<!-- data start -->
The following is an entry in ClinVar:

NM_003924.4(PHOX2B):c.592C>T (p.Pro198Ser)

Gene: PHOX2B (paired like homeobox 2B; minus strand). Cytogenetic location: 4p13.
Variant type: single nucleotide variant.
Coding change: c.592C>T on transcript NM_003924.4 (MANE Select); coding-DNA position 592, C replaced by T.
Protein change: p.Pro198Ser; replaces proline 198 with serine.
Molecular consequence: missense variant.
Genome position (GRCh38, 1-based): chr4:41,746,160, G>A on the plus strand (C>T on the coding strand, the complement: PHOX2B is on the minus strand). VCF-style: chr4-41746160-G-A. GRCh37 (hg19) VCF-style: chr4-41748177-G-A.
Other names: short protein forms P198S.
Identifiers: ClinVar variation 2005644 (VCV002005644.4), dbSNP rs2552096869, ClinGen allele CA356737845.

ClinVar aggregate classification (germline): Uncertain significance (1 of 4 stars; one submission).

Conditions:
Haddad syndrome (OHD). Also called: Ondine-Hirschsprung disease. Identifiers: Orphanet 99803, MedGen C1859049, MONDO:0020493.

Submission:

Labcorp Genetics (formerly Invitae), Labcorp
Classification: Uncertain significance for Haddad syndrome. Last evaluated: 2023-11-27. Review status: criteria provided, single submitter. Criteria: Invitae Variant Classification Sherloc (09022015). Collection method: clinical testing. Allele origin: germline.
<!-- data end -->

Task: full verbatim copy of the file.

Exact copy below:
The following is an entry in ClinVar:

NM_003924.4(PHOX2B):c.592C>T (p.Pro198Ser)

Gene: PHOX2B (paired like homeobox 2B; minus strand). Cytogenetic location: 4p13.
Variant type: single nucleotide variant.
Coding change: c.592C>T on transcript NM_003924.4 (MANE Select); coding-DNA position 592, C replaced by T.
Protein change: p.Pro198Ser; replaces proline 198 with serine.
Molecular consequence: missense variant.
Genome position (GRCh38, 1-based): chr4:41,746,160, G>A on the plus strand (C>T on the coding strand, the complement: PHOX2B is on the minus strand). VCF-style: chr4-41746160-G-A. GRCh37 (hg19) VCF-style: chr4-41748177-G-A.
Other names: short protein forms P198S.
Identifiers: ClinVar variation 2005644 (VCV002005644.4), dbSNP rs2552096869, ClinGen allele CA356737845.

ClinVar aggregate classification (germline): Uncertain significance (1 of 4 stars; one submission).

Conditions:
Haddad syndrome (OHD). Also called: Ondine-Hirschsprung disease. Identifiers: Orphanet 99803, MedGen C1859049, MONDO:0020493.

Submission:

Labcorp Genetics (formerly Invitae), Labcorp
Classification: Uncertain significance for Haddad syndrome. Last evaluated: 2023-11-27. Review status: criteria provided, single submitter. Criteria: Invitae Variant Classification Sherloc (09022015). Collection method: clinical testing. Allele origin: germline.